Living with Risk Daily Briefing – April 17

Published on April 17, 2020 / Leer en español

Center for a New Economy

Edited by
Sergio M. Marxuach


Five things you should know today

1) “Only the people save the people”

Analysis by Deepak Lamba Nieves, PhD, Research Director at CNE

As funds dedicated to provide support for small and medium enterprises dry up in the United States, questions loom over how much more assistance will be needed and if new provisions will reach areas currently underserved. Unfortunately, the needs of the truly disadvantaged, those who live on the margins and in places where the government has historically been absent, continue to be overlooked in many of these debates.

Nevertheless, communities and NGOs across the globe have stepped up and found ways to serve the most vulnerable. Reports from Brazil showcase how organizations have carried out food distribution drives and effective communication campaigns in the favelas of Rio de Janeiro. Residents have also activated crisis task forces that focus on taking care of the people while pressuring state authorities to provide basic services, like access to water and basic health care. In Argentina, grassroots organizations have activated local cooperative enterprises to produce masks, food delivery and programs to prevent gender violence, amongst other primary services.

Puerto Rico has also seen new coalitions spring up, like the “Red Comunitaria de Respuesta” in the town of Guánica, which was pummeled by a string of earthquakes at the start of 2020. The group is providing medical screening services, via telephone and community communication campaigns, and has also partnered with doctors to administer COVID-19 tests.

Contrary to popular belief, many of the world’s poor are not waiting for a state handout or just throwing their hands up as the coronavirus threatens their lives. As one of Rio’s favela residents explains: “[we, from the favelas] decided to organize ourselves, as we have always done, and began making decisions in response to the situation. We aren’t going to sit around and do nothing. We have never done that.”

2) Economic Impact Payments

Analysis by Rosanna Torres, Director of CNE’s Office in Washington, DC

Economic Impact Payments have started to make their way into the hands of U.S. citizens. In a country where unemployment is rising exponentially, with 22 million new unemployment claims in just four weeks, these cash payments are a much-needed palliative for the economic pain. Individuals are eligible to receive direct payments of up to $1,200 per person (up to $2,400 for joint filers) and an additional $500 per child. Designed as a means-tested program, the assistance applies only to those with an adjusted gross income up to $75,000 (and $150,000 if married) and payments are gradually phased out.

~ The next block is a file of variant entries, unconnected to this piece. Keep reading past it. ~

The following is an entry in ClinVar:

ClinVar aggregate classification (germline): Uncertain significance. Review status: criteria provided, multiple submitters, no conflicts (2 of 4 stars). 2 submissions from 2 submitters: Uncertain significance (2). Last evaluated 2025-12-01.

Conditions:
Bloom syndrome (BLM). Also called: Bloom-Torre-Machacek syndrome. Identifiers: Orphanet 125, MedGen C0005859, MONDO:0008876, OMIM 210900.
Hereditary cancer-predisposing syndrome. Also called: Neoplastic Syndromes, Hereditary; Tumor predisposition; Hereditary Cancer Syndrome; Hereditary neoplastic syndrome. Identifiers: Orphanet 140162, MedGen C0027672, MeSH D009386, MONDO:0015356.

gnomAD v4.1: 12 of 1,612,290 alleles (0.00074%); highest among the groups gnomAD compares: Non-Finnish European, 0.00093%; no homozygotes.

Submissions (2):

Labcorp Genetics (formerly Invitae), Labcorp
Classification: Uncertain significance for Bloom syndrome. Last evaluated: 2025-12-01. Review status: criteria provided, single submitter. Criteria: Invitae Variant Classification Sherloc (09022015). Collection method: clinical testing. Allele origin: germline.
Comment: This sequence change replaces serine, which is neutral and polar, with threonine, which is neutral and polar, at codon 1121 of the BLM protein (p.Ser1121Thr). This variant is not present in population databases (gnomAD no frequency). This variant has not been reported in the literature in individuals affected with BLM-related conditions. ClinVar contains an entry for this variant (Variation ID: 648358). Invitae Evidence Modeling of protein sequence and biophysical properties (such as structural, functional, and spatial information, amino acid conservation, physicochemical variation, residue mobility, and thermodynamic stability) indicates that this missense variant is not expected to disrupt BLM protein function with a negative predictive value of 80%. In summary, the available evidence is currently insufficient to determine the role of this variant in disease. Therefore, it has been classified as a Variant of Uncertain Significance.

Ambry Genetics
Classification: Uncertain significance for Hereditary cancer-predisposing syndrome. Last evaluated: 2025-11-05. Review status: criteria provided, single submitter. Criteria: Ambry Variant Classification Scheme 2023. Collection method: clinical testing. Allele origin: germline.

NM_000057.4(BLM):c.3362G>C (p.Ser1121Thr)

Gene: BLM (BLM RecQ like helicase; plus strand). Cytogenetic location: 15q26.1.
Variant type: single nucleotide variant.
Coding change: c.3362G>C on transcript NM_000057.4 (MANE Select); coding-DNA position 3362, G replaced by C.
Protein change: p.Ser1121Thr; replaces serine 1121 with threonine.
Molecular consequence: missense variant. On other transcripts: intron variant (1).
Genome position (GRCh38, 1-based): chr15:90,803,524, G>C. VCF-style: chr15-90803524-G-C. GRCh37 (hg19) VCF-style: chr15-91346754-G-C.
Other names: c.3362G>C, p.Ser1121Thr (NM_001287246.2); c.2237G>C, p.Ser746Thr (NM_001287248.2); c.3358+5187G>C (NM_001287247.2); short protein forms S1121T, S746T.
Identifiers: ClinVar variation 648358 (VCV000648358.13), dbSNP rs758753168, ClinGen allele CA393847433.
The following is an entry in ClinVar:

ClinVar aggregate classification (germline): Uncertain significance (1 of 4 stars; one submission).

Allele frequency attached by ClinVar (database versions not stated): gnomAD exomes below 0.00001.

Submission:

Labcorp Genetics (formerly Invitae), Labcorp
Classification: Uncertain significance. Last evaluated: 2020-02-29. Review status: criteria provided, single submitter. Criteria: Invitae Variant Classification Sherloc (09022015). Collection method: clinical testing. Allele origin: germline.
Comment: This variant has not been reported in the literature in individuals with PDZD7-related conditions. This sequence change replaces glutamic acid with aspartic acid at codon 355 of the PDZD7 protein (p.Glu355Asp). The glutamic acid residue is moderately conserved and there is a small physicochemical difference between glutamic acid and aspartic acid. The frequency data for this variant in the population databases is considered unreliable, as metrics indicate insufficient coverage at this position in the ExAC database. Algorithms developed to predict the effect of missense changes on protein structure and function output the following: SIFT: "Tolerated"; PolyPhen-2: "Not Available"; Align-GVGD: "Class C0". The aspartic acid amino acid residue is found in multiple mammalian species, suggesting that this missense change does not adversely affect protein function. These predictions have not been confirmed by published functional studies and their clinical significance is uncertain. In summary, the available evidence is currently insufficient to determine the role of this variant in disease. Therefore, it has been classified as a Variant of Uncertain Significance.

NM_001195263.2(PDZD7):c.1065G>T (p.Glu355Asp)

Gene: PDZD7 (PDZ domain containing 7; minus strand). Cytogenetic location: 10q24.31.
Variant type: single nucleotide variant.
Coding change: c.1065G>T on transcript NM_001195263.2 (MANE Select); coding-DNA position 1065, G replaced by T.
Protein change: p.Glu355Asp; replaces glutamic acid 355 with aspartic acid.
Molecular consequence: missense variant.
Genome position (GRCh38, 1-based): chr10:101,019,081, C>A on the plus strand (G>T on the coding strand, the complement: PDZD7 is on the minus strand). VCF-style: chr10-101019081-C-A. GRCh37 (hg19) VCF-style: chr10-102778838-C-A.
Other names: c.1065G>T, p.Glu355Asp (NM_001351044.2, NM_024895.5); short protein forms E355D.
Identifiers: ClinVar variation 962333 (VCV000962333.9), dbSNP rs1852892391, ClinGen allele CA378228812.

In order to accelerate payments, the federal government used information from the 2018 and 2019 federal tax returns to emit electronic payments directly to individuals.  That process, however, does not cover the entire eligible population in the U.S. After considerable pressure from policy groups, the IRS announced a third-party website for people not required to file tax returns. This week, the IRS also announced that recipients of Supplemental Security Income (SSI) will automatically receive payments.

But, there’s a caveat: Most of this doesn’t apply to Puerto Rico.  First, Puerto Rico does not participate in the SSI program.  But more importantly, most residents don’t file federal income tax returns. Those U.S. possessions that do not mirror the U.S. tax code, such as Puerto Rico, must submit a plan, to be approved by the Secretary of the U.S. Treasury, detailing how it plans to administer the funds from the third stimulus package. The local treasury, Hacienda, has already submitted its plan to the U.S. Treasury and is awaiting a response before distributing the funds.  The draft plan has not been publicly released and there is no deadline in the law limiting the back and forth between San Juan and D.C.

As soon as the plan is approved, Hacienda will begin disbursements with a $400 million cash advance authorized by the Financial Oversight and Management Board. The secretary of Hacienda, Francisco Parés Alicea, estimates that people that have filed tax returns in 2018 and 2019 will start to automatically receive their benefits as early as the end of April.

For those who don’t file tax returns in Puerto Rico, Hacienda will enable a new electronic tool for applications through its SURI system, emulating the U.S. model. It’s worth noting this has caused confusion for residents in Puerto Rico that have accessed the federal counterpart under the impression both systems interface with each other. In a press release, Hacienda warned individuals to refrain from using the federal website and cautioned against seeking duplicate benefits.

More information:

Next Step on Stimulus Rebates: Automatic Delivery for People Receiving SSI and Veterans’ Benefits – Center for Budget and Policy Priorities

3) Funding for the Paycheck Protection Program is depleted